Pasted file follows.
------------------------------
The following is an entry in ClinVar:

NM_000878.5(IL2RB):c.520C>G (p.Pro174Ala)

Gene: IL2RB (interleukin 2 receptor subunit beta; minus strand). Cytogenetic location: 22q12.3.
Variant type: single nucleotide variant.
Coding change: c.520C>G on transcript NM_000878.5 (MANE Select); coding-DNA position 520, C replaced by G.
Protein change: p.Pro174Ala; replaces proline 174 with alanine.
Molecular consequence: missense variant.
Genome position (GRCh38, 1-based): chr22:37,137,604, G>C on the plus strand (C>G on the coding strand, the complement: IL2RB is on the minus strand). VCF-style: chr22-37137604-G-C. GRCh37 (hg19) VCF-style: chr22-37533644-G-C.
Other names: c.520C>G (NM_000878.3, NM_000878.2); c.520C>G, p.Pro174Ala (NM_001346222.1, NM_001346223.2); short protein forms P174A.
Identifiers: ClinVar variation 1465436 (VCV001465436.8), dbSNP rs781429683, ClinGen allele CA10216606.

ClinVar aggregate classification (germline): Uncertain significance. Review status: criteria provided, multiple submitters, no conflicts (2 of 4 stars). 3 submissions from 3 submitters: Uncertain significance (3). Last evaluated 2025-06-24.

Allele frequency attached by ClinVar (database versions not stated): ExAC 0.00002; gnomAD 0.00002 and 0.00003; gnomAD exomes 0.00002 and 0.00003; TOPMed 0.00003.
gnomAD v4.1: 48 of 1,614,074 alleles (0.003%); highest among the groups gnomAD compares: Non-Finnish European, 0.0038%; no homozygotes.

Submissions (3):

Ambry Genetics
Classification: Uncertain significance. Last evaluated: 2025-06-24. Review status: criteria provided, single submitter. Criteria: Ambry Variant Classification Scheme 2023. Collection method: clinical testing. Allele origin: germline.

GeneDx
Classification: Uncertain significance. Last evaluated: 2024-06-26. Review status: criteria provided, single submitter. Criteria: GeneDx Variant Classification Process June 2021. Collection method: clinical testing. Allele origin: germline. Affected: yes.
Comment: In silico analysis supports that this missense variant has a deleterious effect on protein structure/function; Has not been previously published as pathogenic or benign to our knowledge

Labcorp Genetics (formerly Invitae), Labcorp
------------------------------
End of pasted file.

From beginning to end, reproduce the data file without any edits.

The following is an entry in ClinVar:

NM_000878.5(IL2RB):c.520C>G (p.Pro174Ala)

Gene: IL2RB (interleukin 2 receptor subunit beta; minus strand). Cytogenetic location: 22q12.3.
Variant type: single nucleotide variant.
Coding change: c.520C>G on transcript NM_000878.5 (MANE Select); coding-DNA position 520, C replaced by G.
Protein change: p.Pro174Ala; replaces proline 174 with alanine.
Molecular consequence: missense variant.
Genome position (GRCh38, 1-based): chr22:37,137,604, G>C on the plus strand (C>G on the coding strand, the complement: IL2RB is on the minus strand). VCF-style: chr22-37137604-G-C. GRCh37 (hg19) VCF-style: chr22-37533644-G-C.
Other names: c.520C>G (NM_000878.3, NM_000878.2); c.520C>G, p.Pro174Ala (NM_001346222.1, NM_001346223.2); short protein forms P174A.
Identifiers: ClinVar variation 1465436 (VCV001465436.8), dbSNP rs781429683, ClinGen allele CA10216606.

ClinVar aggregate classification (germline): Uncertain significance. Review status: criteria provided, multiple submitters, no conflicts (2 of 4 stars). 3 submissions from 3 submitters: Uncertain significance (3). Last evaluated 2025-06-24.

Allele frequency attached by ClinVar (database versions not stated): ExAC 0.00002; gnomAD 0.00002 and 0.00003; gnomAD exomes 0.00002 and 0.00003; TOPMed 0.00003.
gnomAD v4.1: 48 of 1,614,074 alleles (0.003%); highest among the groups gnomAD compares: Non-Finnish European, 0.0038%; no homozygotes.

Submissions (3):

Ambry Genetics
Classification: Uncertain significance. Last evaluated: 2025-06-24. Review status: criteria provided, single submitter. Criteria: Ambry Variant Classification Scheme 2023. Collection method: clinical testing. Allele origin: germline.

GeneDx
Classification: Uncertain significance. Last evaluated: 2024-06-26. Review status: criteria provided, single submitter. Criteria: GeneDx Variant Classification Process June 2021. Collection method: clinical testing. Allele origin: germline. Affected: yes.
Comment: In silico analysis supports that this missense variant has a deleterious effect on protein structure/function; Has not been previously published as pathogenic or benign to our knowledge

Labcorp Genetics (formerly Invitae), Labcorp